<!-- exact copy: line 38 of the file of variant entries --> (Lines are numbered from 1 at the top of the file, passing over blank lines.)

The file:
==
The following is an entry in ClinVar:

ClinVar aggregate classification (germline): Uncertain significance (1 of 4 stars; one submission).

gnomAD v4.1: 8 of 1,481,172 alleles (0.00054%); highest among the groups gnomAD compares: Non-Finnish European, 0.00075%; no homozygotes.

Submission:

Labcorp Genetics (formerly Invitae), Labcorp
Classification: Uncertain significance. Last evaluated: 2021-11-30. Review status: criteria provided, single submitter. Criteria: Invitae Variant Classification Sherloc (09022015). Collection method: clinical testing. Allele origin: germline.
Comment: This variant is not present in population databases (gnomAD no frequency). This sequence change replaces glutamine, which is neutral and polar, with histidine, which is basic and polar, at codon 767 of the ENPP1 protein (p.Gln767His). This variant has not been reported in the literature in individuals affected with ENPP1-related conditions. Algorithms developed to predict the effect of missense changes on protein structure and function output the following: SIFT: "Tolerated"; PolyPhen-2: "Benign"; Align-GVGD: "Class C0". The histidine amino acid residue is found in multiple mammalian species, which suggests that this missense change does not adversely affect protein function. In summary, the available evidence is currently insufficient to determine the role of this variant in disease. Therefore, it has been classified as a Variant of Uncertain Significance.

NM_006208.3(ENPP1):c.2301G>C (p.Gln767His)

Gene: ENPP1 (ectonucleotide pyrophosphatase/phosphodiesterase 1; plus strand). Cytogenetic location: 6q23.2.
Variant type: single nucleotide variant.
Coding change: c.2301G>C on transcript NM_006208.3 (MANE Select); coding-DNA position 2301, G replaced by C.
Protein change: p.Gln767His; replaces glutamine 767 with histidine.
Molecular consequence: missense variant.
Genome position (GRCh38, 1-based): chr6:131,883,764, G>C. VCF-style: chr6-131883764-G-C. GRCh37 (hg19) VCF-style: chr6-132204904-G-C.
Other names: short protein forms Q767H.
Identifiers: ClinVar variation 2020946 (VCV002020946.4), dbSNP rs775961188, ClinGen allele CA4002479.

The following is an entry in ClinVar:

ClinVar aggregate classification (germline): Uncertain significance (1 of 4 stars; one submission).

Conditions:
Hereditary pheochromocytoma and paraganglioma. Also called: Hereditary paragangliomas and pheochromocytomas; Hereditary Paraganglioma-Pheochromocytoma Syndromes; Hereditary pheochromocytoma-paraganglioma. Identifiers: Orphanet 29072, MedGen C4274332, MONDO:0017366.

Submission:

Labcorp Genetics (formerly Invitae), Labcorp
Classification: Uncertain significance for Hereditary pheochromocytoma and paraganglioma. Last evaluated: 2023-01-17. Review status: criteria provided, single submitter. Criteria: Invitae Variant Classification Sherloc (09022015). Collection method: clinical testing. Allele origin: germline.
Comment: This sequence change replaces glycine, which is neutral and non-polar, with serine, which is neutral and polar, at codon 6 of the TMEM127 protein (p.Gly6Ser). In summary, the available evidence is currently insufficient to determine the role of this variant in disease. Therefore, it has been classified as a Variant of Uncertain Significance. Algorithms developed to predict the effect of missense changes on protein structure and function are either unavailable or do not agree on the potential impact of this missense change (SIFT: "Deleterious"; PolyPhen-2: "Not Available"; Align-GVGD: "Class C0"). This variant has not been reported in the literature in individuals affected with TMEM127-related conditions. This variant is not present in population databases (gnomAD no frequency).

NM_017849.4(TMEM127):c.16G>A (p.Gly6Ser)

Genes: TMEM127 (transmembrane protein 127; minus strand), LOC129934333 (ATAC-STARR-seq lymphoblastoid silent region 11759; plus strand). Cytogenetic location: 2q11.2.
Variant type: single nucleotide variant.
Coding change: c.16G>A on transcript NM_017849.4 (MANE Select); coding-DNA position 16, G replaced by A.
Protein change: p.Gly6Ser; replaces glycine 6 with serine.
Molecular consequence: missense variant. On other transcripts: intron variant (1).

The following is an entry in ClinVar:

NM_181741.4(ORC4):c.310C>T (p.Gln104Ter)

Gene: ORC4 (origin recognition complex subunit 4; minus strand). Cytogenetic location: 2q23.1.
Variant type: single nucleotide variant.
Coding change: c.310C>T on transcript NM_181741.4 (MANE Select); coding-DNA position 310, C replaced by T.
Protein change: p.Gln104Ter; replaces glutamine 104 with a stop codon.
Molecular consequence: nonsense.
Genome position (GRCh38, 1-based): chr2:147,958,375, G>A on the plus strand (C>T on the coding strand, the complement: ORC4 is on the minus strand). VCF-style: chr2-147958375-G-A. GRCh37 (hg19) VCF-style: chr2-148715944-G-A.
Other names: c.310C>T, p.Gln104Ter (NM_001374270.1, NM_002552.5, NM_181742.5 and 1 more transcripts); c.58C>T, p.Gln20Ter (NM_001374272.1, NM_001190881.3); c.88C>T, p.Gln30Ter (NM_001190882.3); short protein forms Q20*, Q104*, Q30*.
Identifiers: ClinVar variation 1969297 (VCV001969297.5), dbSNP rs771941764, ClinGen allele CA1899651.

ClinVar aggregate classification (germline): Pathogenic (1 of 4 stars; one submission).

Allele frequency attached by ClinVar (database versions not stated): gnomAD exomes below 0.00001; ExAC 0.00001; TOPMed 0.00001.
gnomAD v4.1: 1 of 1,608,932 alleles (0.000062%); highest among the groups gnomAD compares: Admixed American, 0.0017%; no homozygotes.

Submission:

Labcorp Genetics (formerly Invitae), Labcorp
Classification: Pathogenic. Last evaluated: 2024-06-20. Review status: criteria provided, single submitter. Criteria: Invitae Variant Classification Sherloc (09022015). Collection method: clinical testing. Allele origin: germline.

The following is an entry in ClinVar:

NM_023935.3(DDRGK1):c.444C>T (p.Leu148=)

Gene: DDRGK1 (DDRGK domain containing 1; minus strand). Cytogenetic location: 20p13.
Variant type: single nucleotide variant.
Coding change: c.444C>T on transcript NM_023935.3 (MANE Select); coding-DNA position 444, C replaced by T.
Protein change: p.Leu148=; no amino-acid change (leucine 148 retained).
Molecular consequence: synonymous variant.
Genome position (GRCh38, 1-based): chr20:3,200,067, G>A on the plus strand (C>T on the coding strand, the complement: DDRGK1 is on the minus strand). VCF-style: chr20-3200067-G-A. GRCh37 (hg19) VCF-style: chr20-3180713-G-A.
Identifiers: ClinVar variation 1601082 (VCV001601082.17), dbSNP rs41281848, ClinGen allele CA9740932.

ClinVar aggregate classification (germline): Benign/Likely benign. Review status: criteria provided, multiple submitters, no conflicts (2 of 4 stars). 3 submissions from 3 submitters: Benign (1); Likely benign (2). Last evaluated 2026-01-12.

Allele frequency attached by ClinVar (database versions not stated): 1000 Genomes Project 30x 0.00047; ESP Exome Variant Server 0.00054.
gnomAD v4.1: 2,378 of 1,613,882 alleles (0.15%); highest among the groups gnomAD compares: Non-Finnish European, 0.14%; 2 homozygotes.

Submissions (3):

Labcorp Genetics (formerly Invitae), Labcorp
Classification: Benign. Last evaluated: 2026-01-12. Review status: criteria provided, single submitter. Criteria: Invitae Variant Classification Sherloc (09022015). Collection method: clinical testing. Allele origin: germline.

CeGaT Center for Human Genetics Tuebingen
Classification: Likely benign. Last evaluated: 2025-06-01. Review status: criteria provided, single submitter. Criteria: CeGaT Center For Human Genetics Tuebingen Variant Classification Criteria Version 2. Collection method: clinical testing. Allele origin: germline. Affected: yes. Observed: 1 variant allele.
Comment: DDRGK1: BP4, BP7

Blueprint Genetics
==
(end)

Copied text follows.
Genome position (GRCh38, 1-based): chr2:147,958,375, G>A on the plus strand (C>T on the coding strand, the complement: ORC4 is on the minus strand). VCF-style: chr2-147958375-G-A. GRCh37 (hg19) VCF-style: chr2-148715944-G-A.